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Rich Moore

Phil Johnston



Phil Johnston

Pamela Ribon


John C. Reilly (voice)

Sarah Silverman (voice)

Gal Gadot (voice)

Taraji P. Henson (voice)

Jane Lynch (voice)



Taking a page out of "beloved" animated "classic" The Emoji Movie, the sequel to Disney's 2012 video game-themed feature Wreck-It Ralph turns its attention to the internet, where Ralph (John C. Reilly) and Vanellope (Sarah Silverman) travel to in order to save the latter's arcade game.

We pick up the story months after the first film ended as Ralph and Vanellope go about their days doing their respective jobs, occasionally jumping into other arcade games for fun (drinking root beer in Tapper, racing in Tron etc.). Everything seems hunky dory until Vanellope voices that she's a bit bored with her daily routine and wants more. Looking to help out, Ralph enters Sugar Rush and creates a random path in the game, which gives Vanellope the challenge she was looking for but also confuses the player of the game who ends up breaking the arcade machine's wheel. Since the replacement part needed costs a bit too much on eBay, the Sugar Rush machine is promptly unplugged and Vanellope finds herself gameless until further notice. Ralph's solution is to break into the internet, find eBay and somehow get the new wheel delivered. He and Vanellope discover a whole new world beyond the arcade and their friendship is put to the ultimate test.

Pulling these characters away from a retro game setting was certainly a risky move for this franchise, one that could have easily turned audiences off completely. Luckily, the film is competent enough to not stray too far from what made the original film so enjoyable. There is certainly a more cynical approach to this movie as real online brands are splattered all over the screen constantly and the portrayal of the internet is kind, to say the least. Not to mention Disney's shameless self-promotion throughout which, while younger viewers will no doubt enjoy seeing their favorite princesses in the movie, doesn't really make a whole lot of sense in this particular story. Having said that, Vanellope's princess song is irresistible and the best scene in the film by far.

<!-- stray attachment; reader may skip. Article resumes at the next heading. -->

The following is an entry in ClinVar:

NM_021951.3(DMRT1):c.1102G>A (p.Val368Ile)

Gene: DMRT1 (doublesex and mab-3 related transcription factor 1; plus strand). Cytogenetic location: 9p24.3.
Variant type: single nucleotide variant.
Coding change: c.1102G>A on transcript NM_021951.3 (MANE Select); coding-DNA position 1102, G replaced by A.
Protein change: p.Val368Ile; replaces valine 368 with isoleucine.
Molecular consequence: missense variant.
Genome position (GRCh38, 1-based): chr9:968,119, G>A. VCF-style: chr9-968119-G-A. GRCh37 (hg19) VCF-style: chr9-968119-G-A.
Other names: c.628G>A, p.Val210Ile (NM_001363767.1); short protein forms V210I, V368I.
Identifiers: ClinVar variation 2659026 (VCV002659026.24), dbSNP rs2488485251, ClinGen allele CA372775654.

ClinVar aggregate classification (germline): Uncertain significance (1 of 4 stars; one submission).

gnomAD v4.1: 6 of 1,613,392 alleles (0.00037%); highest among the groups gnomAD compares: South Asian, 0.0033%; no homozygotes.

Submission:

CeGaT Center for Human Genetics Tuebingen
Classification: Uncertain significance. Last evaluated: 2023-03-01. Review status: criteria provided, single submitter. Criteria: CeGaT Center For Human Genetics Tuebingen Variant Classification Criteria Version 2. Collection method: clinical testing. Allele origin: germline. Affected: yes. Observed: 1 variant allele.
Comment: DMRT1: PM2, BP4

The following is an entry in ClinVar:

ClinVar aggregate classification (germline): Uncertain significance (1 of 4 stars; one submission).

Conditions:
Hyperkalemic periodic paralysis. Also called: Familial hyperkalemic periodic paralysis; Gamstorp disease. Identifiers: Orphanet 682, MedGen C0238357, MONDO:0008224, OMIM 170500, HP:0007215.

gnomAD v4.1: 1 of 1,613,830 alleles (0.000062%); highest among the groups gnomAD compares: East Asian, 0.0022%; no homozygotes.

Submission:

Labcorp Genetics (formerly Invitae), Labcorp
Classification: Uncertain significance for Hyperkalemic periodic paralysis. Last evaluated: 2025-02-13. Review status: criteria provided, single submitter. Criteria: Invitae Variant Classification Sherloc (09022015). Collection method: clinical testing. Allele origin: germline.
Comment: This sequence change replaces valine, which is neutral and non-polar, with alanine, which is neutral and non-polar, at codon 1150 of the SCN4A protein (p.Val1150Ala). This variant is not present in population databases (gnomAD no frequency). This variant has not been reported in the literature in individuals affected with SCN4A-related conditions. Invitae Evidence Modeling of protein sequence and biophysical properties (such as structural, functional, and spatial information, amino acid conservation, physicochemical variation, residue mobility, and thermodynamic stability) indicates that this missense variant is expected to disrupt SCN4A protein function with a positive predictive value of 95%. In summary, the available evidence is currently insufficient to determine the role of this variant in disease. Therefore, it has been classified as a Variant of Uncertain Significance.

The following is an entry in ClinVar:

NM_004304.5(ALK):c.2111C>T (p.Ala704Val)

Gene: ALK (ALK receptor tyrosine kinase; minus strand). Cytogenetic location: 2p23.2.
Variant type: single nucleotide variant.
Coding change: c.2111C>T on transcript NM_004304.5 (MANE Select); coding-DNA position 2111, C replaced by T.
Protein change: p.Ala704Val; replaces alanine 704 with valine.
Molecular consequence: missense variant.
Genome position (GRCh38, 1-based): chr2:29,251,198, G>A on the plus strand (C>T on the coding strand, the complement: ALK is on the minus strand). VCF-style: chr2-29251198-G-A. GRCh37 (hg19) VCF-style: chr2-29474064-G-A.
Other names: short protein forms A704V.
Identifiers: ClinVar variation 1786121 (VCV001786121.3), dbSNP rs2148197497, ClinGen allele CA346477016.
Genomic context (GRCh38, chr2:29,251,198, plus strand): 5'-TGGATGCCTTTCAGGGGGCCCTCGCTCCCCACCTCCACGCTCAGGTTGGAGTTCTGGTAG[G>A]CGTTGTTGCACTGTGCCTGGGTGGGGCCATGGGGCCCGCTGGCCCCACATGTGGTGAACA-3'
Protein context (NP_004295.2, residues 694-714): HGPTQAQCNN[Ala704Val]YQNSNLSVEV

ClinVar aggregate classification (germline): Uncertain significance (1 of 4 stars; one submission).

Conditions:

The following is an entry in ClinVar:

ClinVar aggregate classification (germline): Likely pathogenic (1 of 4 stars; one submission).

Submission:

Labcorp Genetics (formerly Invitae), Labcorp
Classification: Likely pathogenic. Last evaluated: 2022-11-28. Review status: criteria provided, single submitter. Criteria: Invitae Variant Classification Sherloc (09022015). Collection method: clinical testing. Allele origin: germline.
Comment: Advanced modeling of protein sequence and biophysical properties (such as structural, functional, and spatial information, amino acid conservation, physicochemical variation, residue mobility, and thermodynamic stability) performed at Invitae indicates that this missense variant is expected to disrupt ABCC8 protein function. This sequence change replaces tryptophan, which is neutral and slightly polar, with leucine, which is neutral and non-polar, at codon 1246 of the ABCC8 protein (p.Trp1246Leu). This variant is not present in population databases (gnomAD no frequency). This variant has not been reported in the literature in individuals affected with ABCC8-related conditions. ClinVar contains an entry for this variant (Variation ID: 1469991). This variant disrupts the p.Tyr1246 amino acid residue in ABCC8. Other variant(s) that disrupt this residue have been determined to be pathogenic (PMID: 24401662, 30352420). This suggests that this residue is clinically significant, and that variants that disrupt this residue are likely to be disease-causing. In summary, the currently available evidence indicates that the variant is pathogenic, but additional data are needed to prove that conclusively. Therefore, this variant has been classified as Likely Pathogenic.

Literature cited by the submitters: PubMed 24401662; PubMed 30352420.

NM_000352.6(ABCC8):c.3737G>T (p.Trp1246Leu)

Ralph and Vanellope's friendship is the main focus here and the film really goes out of its way to make this part of the movie feel genuinely heartfelt. Vanellope's dream becomes to join an online racing game called Slaughter Race, where every race is a real challenge and, although Ralph wants to make his friend happy, he is also torn because he knows that this might mean he'll have to let her go.

Ralph Breaks The Internet's take on friendship is actually pretty brutal and, although it later tries to put a positive spin on things, it's overall a bit of a downer. The message, that sometimes you have to give your friends space to pursue their own dreams, is true but it's the unspoken implications of it (maybe long distance friendships can't survive) that are particularly heartbreaking, if also true. The film manages to somehow have its cake and eat it too: it's basically just one big soulless ad for Disney and various other brands but it also has a strong emotional core and it takes its characters in a bold direction. There's a film as tear-jerkingly good as Toy Story 3 in there somewhere but there's a bad Emoji Movie lodged in there too, one that you can't help but feel stains the whole thing quite a bit. There are enough cool car chases and fun character moments to keep you going, on the plus side, and the visuals are admittedly gorgeous.

This is a more bittersweet movie than you'd expect and it should annoy as well as charm in relatively equal amounts. For every well done emotional moment, there's a groan-inducing eBay/Amazon/Pinterest/etc. reference, so this is a bit of a mixed bag but it manages to stay afloat thanks to how much it cares about its characters and, of course, the slick animation.

Uneven but worth a click.

film & game reviews, the retro way.

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